Purple States of America
Traditional U.S. electoral maps not only illustrate polarization, they can exacerbate it. No state is strictly red or blue, they are all shades of purple.
In the United States, no state ever votes 100% Democratic (blue) or 100% Replublican (red), and yet this is how we are most accustomed to seeing our electoral maps illustrated. Such as this one from 2004:
Authors of a 2009 study proposed an alternate version of the standard electoral map using proportional shades of purple. States that voted more Democratic were bluer shades of purple, and states that voted more Republican were redder shades of purple, all depending on the percentages of the total vote. Here’s 2004 again:
Not only did this more accurately reflect the full, nuanced spectrum of the country’s political standings (as opposed to the winner-take-all system of the broken electoral college) but it was shown that it decreased study participants’ perceptions of political polarization. The researchers demonstrated that the flipside was also true. Looking at those strict red and blue maps makes us believe that the country is more polarized than it actually is.
On Purple States of America, I've collected state-by-state data from the last forty years of U.S. presidential elections and proportionally colored the map in shades of purple.
The site first launched with a geographic map of the U.S. and then I later added a proportional electoral map which is based on one used to illustrate the National Popular Vote Interstate Compact.
However, I've removed the electoral map (at least temporarily) in favor of one showing population.
I built this in the days following the 2020 election, before the final winner was announced. After four years of national trauma under the 45th president, it was baffling and sickening that the contest was as close as it was. Still, I was compelled to look for solace, answers, hope anywhere. The purple map helped me. Helped me to remember that just because a state is “red” doesn’t mean it’s fully that way. To remember that flipping another one may not be that far off after all. To remember that we need to fight the polarization that electoral maps, traditional and social media, and so many other things seems to push us toward these days.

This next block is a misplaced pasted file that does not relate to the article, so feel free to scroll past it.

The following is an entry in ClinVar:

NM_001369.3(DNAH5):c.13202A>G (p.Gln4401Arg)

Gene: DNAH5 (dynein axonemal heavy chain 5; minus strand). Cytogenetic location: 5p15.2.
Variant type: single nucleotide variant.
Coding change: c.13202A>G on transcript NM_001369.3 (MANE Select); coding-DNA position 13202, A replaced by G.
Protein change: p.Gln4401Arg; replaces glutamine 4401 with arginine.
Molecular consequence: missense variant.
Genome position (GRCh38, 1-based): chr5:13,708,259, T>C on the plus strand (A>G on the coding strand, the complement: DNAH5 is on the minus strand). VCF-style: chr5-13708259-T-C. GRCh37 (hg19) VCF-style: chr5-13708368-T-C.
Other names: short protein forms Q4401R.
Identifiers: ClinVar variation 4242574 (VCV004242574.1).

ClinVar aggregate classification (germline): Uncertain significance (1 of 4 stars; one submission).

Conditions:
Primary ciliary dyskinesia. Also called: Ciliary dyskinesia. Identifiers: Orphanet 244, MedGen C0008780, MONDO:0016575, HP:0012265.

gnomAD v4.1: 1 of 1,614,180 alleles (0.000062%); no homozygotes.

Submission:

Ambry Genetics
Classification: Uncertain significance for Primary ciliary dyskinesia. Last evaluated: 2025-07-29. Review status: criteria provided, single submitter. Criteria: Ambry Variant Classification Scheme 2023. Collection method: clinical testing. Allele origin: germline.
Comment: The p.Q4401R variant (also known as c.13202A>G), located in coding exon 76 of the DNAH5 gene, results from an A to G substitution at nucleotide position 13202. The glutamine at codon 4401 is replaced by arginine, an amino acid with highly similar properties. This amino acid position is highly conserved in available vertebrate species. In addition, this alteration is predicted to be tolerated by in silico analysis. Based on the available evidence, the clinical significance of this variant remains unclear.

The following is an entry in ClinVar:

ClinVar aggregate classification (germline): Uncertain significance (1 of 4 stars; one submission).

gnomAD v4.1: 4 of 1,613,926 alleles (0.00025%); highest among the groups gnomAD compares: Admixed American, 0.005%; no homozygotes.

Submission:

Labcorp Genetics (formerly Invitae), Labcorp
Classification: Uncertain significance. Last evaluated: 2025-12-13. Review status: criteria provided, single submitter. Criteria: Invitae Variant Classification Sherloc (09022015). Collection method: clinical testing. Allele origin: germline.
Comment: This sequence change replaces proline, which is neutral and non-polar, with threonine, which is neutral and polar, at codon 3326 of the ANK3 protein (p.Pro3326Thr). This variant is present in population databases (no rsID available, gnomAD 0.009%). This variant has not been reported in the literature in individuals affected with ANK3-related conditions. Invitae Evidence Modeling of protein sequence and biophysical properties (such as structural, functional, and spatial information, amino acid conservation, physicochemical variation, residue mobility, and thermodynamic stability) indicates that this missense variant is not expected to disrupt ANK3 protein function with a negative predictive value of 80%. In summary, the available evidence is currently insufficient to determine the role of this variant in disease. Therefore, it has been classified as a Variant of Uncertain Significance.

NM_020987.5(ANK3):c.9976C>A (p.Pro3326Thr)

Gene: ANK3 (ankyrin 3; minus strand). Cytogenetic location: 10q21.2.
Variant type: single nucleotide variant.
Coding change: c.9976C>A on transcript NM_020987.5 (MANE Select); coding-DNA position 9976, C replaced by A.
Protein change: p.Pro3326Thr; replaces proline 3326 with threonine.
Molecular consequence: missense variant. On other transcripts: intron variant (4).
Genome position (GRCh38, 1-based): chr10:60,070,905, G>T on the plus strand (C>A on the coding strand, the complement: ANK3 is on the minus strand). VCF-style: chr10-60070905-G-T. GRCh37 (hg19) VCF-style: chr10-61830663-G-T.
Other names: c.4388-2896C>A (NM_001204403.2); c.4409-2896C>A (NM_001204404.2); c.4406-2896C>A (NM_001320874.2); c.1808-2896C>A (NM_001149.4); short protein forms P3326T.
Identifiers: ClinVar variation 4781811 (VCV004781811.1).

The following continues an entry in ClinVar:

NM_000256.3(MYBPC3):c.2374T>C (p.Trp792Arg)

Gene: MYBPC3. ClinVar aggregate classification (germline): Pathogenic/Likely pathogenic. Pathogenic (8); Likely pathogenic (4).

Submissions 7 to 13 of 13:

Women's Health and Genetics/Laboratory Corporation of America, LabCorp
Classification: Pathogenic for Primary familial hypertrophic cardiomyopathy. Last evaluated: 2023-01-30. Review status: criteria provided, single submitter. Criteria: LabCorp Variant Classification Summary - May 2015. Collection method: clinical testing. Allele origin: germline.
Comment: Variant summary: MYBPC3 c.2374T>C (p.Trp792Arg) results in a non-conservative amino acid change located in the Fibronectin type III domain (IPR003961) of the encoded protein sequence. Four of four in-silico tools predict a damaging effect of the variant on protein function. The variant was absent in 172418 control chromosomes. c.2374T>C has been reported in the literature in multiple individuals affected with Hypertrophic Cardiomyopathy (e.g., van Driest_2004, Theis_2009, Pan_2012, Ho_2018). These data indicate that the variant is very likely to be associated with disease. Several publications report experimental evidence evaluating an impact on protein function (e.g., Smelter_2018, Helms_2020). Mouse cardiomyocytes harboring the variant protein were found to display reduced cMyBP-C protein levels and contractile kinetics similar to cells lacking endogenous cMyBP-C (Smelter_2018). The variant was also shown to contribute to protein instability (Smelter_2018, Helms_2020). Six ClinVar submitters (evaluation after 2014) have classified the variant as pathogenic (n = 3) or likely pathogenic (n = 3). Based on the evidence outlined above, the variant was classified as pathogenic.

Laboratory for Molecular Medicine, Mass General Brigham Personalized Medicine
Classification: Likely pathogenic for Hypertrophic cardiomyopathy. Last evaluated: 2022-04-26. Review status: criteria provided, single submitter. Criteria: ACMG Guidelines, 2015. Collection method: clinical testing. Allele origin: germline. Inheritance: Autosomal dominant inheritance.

Rutchick, Abraham M., Joshua M. Smyth, and Sara Konrath, “Seeing Red (and Blue): Effects of Electoral College Depictions on Political Group Perception”, Analysis of Social Issues and Public Policy: Vol. 9, No. 1, November 24, 2009. https://doi.org/10.1111/j.1530-2415.2009.01183.x
Mason, Betsy, “Election Maps Are Everywhere. Don’t Let Them Fool You.” New York Times, October 30, 2020. https://www.nytimes.com/interactive/2020/10/30/opinion/election-results-maps.html
Map data was pulled from Wikipedia pages and culled in a Google Sheet: https://docs.google.com/spreadsheets/d/1srbBVuDko3WbCrl9WTTkYJUX5OUKACsDY4t1S95inVk/edit?usp=sharing. I used only the totals of votes for the Democratic and Replublican party candidates. Third party candidates were not factored in.
GeoJSON map of the United States: https://www.census.gov/geographies/mapping-files/time-series/geo/carto-boundary-file.html.
Redaction font (Open Font License 1.1): https://www.redaction.us/.
Built with D3.js (BSD License): https://d3js.org/
© Greg Albers, 2020
This site is licensed under a Creative Commons Attribution-NonCommercial 4.0 International License. Please feel free to share, re-mix, and re-use it with attribution for non-commerical purposes.